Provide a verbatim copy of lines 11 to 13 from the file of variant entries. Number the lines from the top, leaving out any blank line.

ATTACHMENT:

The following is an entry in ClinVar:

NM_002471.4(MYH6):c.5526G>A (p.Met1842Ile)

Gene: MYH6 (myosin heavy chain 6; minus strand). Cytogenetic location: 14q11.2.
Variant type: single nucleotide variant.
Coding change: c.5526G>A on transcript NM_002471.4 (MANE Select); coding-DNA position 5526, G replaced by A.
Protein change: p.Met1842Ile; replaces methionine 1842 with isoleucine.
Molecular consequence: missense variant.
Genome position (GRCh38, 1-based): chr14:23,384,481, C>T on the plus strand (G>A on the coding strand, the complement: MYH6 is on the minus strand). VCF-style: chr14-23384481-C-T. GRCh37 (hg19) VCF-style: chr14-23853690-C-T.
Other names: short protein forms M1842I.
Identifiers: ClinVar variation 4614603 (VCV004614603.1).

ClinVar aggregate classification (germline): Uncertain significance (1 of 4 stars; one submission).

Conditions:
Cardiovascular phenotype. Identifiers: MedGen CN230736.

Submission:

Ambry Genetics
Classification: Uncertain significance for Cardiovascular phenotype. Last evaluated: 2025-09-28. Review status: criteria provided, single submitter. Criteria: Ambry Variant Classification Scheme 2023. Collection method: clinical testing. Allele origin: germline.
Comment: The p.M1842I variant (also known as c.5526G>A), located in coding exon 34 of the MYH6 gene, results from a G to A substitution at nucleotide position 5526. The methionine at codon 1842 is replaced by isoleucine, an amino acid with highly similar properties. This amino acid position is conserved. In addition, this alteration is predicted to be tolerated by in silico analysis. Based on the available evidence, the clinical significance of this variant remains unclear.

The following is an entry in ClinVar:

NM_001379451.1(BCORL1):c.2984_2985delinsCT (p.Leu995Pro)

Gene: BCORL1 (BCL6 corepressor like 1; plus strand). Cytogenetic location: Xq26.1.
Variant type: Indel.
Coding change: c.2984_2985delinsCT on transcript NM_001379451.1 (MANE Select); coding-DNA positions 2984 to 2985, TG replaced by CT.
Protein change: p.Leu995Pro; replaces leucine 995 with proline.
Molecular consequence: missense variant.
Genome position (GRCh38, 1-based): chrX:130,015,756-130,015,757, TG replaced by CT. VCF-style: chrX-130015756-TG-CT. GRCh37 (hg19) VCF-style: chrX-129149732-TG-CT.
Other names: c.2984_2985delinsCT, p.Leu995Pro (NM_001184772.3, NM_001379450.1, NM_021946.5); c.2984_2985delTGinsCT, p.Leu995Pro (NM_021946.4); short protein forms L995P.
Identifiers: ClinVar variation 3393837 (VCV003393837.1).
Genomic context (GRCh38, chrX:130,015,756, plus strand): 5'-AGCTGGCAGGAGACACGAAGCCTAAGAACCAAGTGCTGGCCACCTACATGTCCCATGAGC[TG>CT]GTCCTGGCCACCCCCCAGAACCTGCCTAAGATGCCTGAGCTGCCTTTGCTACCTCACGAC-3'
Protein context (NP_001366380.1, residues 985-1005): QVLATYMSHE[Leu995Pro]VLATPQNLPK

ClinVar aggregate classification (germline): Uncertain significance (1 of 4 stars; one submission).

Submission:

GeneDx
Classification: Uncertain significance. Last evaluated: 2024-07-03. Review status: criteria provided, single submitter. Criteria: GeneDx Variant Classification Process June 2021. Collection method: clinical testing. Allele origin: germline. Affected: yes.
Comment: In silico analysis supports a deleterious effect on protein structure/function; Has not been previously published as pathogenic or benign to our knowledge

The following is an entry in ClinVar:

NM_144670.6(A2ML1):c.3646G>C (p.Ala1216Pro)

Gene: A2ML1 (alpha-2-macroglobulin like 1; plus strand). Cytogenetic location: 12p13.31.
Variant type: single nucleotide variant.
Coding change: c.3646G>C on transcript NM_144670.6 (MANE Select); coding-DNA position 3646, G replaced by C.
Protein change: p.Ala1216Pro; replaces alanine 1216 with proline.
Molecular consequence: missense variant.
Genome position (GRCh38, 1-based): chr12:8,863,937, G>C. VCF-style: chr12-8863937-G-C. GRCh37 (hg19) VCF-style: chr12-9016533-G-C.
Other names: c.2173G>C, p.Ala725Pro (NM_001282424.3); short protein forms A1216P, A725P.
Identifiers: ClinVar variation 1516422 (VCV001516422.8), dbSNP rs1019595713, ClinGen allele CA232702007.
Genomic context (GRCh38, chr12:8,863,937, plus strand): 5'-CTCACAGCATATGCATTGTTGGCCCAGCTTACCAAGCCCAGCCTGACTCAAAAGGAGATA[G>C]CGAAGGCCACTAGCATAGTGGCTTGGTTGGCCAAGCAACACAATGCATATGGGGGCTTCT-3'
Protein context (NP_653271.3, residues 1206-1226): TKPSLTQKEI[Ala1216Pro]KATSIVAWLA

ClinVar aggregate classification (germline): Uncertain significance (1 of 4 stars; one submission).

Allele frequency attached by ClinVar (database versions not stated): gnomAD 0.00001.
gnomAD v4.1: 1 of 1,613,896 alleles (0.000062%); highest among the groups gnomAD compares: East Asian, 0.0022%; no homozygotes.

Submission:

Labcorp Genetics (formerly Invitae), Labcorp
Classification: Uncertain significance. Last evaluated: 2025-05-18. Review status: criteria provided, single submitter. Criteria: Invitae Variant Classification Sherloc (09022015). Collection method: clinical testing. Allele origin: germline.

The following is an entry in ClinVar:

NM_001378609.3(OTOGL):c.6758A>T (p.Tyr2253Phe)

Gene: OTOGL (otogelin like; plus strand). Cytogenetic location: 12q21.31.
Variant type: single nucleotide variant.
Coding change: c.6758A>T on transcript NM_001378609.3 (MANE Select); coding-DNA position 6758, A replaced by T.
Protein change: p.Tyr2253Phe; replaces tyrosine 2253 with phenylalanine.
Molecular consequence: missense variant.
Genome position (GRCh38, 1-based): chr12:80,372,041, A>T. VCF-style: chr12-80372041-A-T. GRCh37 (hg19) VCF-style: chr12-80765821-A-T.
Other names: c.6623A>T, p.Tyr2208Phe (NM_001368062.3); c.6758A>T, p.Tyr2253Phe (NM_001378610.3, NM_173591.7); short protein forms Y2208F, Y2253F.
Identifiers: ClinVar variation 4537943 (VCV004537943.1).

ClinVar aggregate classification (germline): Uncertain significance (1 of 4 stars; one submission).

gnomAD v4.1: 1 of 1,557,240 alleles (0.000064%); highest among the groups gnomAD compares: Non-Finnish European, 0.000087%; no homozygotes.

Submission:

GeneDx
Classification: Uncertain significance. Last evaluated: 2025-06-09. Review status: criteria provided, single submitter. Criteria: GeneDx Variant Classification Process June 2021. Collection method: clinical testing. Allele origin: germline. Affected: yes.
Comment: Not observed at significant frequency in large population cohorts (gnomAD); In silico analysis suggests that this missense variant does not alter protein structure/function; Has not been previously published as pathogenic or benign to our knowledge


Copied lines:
ClinVar aggregate classification (germline): Uncertain significance (1 of 4 stars; one submission).

Conditions:
Cardiovascular phenotype. Identifiers: MedGen CN230736.